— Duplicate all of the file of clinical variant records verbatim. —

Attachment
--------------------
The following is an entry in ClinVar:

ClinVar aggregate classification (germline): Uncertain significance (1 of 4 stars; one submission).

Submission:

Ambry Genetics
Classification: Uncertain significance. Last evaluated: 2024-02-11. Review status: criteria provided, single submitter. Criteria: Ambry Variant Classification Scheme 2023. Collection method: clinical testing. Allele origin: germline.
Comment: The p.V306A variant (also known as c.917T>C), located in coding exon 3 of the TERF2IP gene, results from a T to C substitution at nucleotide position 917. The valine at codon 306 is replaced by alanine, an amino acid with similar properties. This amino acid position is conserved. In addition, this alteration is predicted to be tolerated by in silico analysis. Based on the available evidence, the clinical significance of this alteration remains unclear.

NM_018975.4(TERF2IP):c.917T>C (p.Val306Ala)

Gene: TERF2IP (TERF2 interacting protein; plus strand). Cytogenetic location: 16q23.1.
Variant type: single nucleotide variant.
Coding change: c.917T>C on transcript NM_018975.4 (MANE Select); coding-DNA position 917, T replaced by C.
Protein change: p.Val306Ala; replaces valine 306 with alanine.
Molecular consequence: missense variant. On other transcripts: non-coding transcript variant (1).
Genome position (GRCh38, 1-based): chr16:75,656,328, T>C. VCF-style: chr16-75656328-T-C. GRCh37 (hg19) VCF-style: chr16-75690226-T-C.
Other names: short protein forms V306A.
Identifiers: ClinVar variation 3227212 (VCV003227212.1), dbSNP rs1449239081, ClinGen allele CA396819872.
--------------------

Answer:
The following is an entry in ClinVar:

ClinVar aggregate classification (germline): Uncertain significance (1 of 4 stars; one submission).

Submission:

Ambry Genetics
Classification: Uncertain significance. Last evaluated: 2024-02-11. Review status: criteria provided, single submitter. Criteria: Ambry Variant Classification Scheme 2023. Collection method: clinical testing. Allele origin: germline.
Comment: The p.V306A variant (also known as c.917T>C), located in coding exon 3 of the TERF2IP gene, results from a T to C substitution at nucleotide position 917. The valine at codon 306 is replaced by alanine, an amino acid with similar properties. This amino acid position is conserved. In addition, this alteration is predicted to be tolerated by in silico analysis. Based on the available evidence, the clinical significance of this alteration remains unclear.

NM_018975.4(TERF2IP):c.917T>C (p.Val306Ala)

Gene: TERF2IP (TERF2 interacting protein; plus strand). Cytogenetic location: 16q23.1.
Variant type: single nucleotide variant.
Coding change: c.917T>C on transcript NM_018975.4 (MANE Select); coding-DNA position 917, T replaced by C.
Protein change: p.Val306Ala; replaces valine 306 with alanine.
Molecular consequence: missense variant. On other transcripts: non-coding transcript variant (1).
Genome position (GRCh38, 1-based): chr16:75,656,328, T>C. VCF-style: chr16-75656328-T-C. GRCh37 (hg19) VCF-style: chr16-75690226-T-C.
Other names: short protein forms V306A.
Identifiers: ClinVar variation 3227212 (VCV003227212.1), dbSNP rs1449239081, ClinGen allele CA396819872.